We Physicists Are the Only Scientists Who Can Say the Word "God" and Not Blush
Michio Kaku on June 30, 2010, 1:33 PM
Albert Einstein once said something very profound. He said the Universe could have been chaotic, random and ugly-and yet we have this gorgeous synthesis at the origin of the Universe itself, giving birth to the galaxies, the planets, DNA, life. Einstein said that the harmony he sees could not have been an accident. We're not necessarily talking about the design of humans; we're not talking about an intervention that gave us eyes, noses and ears, but where did the laws of physics come from?
As you know, I work in something called String Theory which makes the statement that we are reading the mind of God. It's based on music or little vibrating strings thus giving us particles that we see in nature. The laws of chemistry that we struggled with in high school would be the melodies that you can play on these vibrating strings. The Universe would be a symphony of these vibrating strings and the mind of God that Einstein wrote about at length would be cosmic music resonating through this nirvana. through this 11 dimensional hyperspace-that would be the mind of God. We physicists are the only scientists who can say the word "God" and not blush.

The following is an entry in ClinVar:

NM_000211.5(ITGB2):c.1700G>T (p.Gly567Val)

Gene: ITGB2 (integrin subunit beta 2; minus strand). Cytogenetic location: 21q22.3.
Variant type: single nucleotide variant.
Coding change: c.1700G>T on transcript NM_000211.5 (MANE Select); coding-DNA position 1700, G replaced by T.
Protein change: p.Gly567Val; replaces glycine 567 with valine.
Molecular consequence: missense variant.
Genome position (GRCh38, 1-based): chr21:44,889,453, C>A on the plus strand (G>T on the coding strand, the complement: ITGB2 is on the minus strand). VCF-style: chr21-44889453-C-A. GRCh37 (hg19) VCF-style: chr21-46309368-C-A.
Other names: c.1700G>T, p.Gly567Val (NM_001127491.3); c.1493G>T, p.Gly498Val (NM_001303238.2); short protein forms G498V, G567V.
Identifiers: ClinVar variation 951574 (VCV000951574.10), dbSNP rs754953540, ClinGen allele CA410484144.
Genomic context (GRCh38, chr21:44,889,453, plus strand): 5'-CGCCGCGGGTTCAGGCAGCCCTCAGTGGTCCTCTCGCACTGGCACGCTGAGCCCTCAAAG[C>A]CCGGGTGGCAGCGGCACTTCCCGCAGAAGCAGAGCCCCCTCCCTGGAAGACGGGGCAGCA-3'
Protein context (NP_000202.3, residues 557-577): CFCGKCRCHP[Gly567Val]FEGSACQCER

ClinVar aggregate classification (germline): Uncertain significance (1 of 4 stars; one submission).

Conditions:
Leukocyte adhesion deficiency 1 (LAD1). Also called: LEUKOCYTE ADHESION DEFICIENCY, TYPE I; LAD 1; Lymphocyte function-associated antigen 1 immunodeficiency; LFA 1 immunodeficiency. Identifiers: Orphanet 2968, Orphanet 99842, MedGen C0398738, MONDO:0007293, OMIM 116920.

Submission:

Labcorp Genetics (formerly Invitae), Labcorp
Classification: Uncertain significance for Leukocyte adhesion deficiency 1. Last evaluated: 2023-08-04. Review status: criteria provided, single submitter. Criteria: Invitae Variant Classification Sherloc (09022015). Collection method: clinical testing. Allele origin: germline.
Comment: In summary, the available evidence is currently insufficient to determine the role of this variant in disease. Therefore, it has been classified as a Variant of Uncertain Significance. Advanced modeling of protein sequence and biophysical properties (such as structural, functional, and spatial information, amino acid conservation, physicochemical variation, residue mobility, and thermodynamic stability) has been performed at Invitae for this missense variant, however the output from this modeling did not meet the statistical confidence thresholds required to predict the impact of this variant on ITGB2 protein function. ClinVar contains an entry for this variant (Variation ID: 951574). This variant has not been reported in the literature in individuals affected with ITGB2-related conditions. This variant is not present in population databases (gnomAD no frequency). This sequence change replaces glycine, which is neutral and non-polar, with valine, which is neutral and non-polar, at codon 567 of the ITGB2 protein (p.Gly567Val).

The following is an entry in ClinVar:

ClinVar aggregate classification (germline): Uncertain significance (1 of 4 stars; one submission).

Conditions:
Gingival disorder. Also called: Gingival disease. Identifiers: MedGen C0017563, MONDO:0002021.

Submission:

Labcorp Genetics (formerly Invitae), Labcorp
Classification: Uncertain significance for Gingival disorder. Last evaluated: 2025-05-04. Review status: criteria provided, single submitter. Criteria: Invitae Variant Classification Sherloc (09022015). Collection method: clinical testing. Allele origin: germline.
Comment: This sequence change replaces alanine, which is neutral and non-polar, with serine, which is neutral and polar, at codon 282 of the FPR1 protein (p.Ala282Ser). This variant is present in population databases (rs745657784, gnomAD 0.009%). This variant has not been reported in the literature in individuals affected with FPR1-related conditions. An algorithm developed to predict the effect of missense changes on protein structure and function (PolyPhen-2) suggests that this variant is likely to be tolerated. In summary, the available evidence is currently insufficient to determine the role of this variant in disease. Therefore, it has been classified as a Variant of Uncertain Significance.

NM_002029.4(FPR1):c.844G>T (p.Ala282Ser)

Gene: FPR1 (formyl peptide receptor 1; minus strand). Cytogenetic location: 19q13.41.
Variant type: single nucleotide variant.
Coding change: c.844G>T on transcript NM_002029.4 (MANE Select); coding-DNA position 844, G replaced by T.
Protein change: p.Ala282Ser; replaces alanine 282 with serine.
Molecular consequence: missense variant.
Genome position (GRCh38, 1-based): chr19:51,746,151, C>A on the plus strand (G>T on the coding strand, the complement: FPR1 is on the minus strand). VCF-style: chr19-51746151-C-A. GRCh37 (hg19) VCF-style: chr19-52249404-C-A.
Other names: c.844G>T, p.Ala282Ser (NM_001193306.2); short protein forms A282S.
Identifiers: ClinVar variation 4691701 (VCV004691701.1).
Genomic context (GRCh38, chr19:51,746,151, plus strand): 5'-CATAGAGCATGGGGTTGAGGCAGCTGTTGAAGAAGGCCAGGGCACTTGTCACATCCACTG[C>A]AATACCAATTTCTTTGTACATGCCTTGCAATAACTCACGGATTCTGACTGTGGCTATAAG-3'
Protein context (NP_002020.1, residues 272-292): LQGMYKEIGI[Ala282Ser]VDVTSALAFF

The fact of the matter is that we are dealing with the cosmic questions of existence and meaning. Thomas Huxley, the great biologist of the last century said that the question of all questions for science and religion is to determine our true place and our true role in the Universe. For both science and religion it is the same question.
However, there has essentially been a divorce in the last century or so between that of science and the Humanists and I think that it's very sad that we don't speak the same language anymore.